Subject: George Brown.
24 October 2015
Dear Colleagues and Friends of CEIMSA,
An American community activist and public intellectual has left us. The death of George Brown, born in Elizabeth, New Jersey on April 28, 1944
–a black militant close to the Black Panther Party-- was announced in the pages of Libération on October 14, 2015. He died in his sleep, at the age of 71, in his Paris apartment on October 9. Brown wrote of his early experiences and political education as an African American militant in the book, Nous, Noirs Americains évadés du ghetto (Seuil, combats, 1978). A documentary film of his life, based on a series of interviews with the younger African American, Rashid Abdul-Salaam, of another generation, was produced by James Nicholson and Jan Swietlik in 2009. “Nobody Knows my Name” depicts the experiences of these two Black Americans, from different social backgrounds.
1972, George Brown, a wrongfully imprisoned fugitive and Black Panther sympathizer, together with 4 other accomplices, hijacked a flight from USA to Algeria to join the Black Panthers living there in exile, along the way collecting the highest ransom ever paid in an airline hijacking, 1 million dollars.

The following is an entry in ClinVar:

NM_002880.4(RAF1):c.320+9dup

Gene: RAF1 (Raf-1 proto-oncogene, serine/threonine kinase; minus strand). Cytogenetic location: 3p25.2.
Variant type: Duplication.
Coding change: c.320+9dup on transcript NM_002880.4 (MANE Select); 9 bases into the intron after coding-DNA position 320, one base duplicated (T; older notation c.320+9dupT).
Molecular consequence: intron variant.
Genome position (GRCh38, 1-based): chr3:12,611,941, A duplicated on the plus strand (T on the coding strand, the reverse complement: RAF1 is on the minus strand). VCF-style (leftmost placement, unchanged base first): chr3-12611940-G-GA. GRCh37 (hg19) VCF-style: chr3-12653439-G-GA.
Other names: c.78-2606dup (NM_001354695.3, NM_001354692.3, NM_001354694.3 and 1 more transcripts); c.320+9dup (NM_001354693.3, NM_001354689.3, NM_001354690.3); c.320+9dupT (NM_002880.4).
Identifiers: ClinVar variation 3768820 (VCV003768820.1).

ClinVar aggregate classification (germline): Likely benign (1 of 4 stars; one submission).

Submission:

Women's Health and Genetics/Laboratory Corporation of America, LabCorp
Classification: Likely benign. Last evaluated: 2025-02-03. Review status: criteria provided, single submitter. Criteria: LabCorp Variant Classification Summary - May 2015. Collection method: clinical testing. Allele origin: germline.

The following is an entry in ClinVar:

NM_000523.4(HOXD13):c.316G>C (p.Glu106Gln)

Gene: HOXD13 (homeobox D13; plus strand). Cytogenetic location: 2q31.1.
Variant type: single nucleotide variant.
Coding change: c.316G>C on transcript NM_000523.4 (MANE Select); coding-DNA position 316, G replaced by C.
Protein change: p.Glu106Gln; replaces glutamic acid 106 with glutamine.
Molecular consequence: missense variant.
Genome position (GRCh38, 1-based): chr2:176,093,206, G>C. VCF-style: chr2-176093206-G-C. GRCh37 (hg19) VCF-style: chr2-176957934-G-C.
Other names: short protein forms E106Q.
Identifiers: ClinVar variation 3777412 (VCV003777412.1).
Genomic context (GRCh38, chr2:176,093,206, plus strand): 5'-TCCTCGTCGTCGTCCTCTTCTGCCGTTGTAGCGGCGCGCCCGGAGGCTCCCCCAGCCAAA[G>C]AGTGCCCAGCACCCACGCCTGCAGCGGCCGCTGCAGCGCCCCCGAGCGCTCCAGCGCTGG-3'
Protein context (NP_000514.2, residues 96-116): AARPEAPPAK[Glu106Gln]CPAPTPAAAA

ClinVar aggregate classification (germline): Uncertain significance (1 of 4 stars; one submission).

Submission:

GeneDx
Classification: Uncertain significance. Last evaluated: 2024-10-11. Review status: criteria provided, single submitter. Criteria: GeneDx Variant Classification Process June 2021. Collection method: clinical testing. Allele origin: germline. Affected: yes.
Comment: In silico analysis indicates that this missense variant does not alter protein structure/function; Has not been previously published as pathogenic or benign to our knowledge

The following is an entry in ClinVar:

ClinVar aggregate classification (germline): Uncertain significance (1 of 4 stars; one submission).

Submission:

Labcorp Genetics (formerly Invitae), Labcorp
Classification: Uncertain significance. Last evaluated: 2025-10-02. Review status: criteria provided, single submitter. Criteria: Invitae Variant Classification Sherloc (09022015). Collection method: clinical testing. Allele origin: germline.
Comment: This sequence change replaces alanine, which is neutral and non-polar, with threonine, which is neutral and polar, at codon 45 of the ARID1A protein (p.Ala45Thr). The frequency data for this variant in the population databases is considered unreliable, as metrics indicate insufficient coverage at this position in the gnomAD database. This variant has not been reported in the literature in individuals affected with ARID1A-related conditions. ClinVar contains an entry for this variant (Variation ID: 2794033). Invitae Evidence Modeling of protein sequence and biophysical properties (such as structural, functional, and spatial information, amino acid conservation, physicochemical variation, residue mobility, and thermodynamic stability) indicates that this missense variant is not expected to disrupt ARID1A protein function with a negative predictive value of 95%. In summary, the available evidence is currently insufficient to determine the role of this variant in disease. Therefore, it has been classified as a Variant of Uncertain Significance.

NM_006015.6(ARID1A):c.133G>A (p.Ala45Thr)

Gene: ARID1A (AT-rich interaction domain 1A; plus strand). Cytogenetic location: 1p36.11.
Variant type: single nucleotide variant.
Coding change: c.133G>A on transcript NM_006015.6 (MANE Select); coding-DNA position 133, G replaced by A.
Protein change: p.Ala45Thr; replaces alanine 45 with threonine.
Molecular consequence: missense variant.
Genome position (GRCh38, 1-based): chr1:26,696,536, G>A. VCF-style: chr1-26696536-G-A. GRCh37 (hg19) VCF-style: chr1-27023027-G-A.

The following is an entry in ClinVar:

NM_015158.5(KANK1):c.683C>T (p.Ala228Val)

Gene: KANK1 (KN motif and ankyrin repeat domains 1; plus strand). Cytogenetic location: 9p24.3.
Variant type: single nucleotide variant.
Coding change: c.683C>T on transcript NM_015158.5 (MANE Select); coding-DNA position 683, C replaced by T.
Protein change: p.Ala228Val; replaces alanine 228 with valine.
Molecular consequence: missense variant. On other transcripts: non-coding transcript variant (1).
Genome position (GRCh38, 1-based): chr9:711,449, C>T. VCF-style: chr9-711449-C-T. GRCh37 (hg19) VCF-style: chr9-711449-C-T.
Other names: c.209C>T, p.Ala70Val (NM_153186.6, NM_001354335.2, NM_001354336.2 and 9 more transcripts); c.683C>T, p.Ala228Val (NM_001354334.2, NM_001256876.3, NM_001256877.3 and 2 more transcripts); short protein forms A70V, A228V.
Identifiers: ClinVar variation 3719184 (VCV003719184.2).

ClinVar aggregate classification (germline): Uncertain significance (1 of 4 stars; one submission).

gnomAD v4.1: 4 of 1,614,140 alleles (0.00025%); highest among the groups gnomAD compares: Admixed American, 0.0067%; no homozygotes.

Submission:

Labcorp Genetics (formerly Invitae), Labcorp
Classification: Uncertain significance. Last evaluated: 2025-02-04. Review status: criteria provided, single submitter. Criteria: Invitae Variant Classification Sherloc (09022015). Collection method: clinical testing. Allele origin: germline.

Between 2006 and 2008, the year of the most symbolic election in American history, Rashid Abdul-Salaam learned of George's story and set off for Paris where George had been living for the past 41 years.
This film is the product of conversations between these two men, as they explore the human cost of the civil rights struggle, the evolution of racism, and revisit a period in history where conflict seemed to be the only way to reach equality.
George Brown is survived by his wife of 34 years, Annie Bingham and their two nephews, Guillaume and Xavier.
See: “NOBODY KNOWS MY NAME”